Centreville's Brian Gaskins could have been sentenced to four decades behind bars for dealing ecstasy. But thanks to his attorney arguing, instead, that he be given a chance for rehabilitation, he was ordered into two diversion and detention programs.
"This was a big [drug] deal and he accepts responsibility," said defense attorney John Carroll. "But he has turned the corner. He knows he has to pay the consequences, but doesn't have to resign himself to a life of crime."
GASKINS IS just 21, but he's well-known to Fairfax County police. In January 2006, he was sentenced to 20 days in jail for distributing marijuana. But that fall, police began investigating him again and, on Sept. 21, 2006, they charged him with distribution of ecstasy.
In a Sept. 22, 2006 affidavit for a warrant to search for possible evidence in his home at 15111 Olddale Road, an undercover, police narcotics detective presented details of the case against him.
Police stated that a substance sold by Gaskins to another person had field-tested positive for ecstasy. And the detective wrote in the affidavit that, following his arrest, Gaskins said he had more ecstasy at his home.
Police executed the search warrant Sept. 22, 2006 and seized a sock containing marijuana and ecstasy pills, plus a shoe full of cash. Gaskins was then released from jail on bond and his court case was continued several times.
But on May 21, his case went to General District Court and was certified to the grand jury. On July 16, the grand jury indicted him and, on Aug. 21, he pleaded guilty in Circuit Court.
Gaskins returned Friday, Nov. 9, for sentencing before Judge Jonathan Thacher. Assistant Commonwealth's Attorney Erin Sylvester told the judge that Gaskins had been accepted into the White Post Diversion and Detention programs — a tough, prison alternative that's proven effective in many instances.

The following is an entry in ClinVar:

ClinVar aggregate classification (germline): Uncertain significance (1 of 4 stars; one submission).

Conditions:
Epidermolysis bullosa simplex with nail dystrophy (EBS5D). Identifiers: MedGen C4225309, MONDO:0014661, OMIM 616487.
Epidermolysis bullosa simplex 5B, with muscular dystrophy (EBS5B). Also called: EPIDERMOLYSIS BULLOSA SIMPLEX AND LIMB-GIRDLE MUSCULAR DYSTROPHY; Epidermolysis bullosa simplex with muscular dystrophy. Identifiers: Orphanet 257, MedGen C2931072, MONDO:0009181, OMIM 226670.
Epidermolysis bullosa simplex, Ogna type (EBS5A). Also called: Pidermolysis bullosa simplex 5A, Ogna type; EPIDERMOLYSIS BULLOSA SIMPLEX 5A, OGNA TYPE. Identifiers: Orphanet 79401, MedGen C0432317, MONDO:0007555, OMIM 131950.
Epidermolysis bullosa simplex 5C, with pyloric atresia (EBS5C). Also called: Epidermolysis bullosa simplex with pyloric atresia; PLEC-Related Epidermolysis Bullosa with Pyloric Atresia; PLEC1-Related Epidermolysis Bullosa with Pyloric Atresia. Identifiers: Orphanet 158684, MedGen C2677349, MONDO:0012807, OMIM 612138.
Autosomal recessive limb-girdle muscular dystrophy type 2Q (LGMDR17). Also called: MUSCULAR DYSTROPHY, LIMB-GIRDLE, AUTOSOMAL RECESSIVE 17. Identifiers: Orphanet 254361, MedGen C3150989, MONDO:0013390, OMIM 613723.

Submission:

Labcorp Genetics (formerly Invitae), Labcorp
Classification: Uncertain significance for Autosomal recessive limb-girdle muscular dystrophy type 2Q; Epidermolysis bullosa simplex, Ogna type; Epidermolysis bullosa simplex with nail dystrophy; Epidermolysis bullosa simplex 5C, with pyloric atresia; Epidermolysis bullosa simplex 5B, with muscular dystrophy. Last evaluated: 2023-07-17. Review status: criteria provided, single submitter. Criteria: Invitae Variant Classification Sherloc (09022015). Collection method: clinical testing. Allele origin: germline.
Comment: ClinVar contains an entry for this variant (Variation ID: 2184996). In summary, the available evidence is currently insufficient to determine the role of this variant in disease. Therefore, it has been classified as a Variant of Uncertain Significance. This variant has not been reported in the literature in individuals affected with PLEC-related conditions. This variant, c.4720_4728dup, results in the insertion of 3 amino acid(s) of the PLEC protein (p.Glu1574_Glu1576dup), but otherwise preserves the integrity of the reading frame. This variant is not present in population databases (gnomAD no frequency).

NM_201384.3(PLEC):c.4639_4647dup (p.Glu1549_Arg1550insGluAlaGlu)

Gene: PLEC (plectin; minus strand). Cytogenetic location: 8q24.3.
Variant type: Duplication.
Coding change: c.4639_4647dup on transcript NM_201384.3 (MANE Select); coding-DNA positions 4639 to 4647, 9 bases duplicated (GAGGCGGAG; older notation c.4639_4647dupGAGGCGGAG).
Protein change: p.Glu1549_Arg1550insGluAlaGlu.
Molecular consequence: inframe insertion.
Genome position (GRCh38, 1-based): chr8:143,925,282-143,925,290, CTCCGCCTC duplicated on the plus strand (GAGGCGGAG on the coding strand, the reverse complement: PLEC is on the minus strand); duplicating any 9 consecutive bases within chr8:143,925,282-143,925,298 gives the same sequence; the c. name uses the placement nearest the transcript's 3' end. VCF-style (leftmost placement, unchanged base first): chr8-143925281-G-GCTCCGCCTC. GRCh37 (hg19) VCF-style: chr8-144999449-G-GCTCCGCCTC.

"But the probation officer wrote [in Gaskins' pre-sentence report] that the large amount of drugs involved in this case is disturbing," said Thacher.
Agreeing, Sylvester said there were 500 pills and "it's not his first conviction. In November 2005, he was convicted of distribution of marijuana. And charges of distribution and possession of marijuana were [dropped] at General District level."
HOWEVER, Carroll said his client has "unrealized potential" and deserves a chance to try to attain it. "He's fairly articulate and educated," said Carroll. "And he needs the structure and life skills that White Post could provide; that's why it appealed to him."
Carroll said Gaskins never had a male role model, but "has the ability to successfully complete probation and do something positive with his life." He then asked the judge to "fashion a sentence with a large amount of [suspended] jail time" hanging over the young man's head.
Then, said Carroll, it would really be up to Gaskins to stay out of trouble. If not, said the attorney, "He'll be doing prison on the installment plan."
Gaskins then stood and apologized to the community, the court system and his family. "I'm sorry for everything I've done," he said.
"When you were convicted of distributing marijuana in 2005, how come that didn't get your attention?" asked Thacher. "After college, I got caught up with the wrong crowd," replied Gaskins.
"Do you realize the maximum amount of time you could receive for this case is 40 years in the penitentiary?" asked the judge. "Yes, sir," answered Gaskins.
Thacher then sentenced him to 10 years in prison, suspending all that time, and ordering Gaskins to attend the detention and diversion programs. He also placed the Centreville man on three years supervised probation.
"And if you're released from these programs on any terms other than graduation, you'll be right back in custody," warned Thacher. "I wish you luck with the programs. I hope you'll receive the tools and guidance you need."
Afterward, Carroll said the diversion and detention programs are designed to teach people "life skills and a more-disciplined approach to life." They'll also prepare Gaskins to hold jobs.
"They're two, individual programs of four to six months each," said Carroll. "I think it gives a young man the opportunity to right the ship [of his life]. And if he doesn't take it seriously, he'll be sent to the penitentiary, so this gives him incentive to succeed."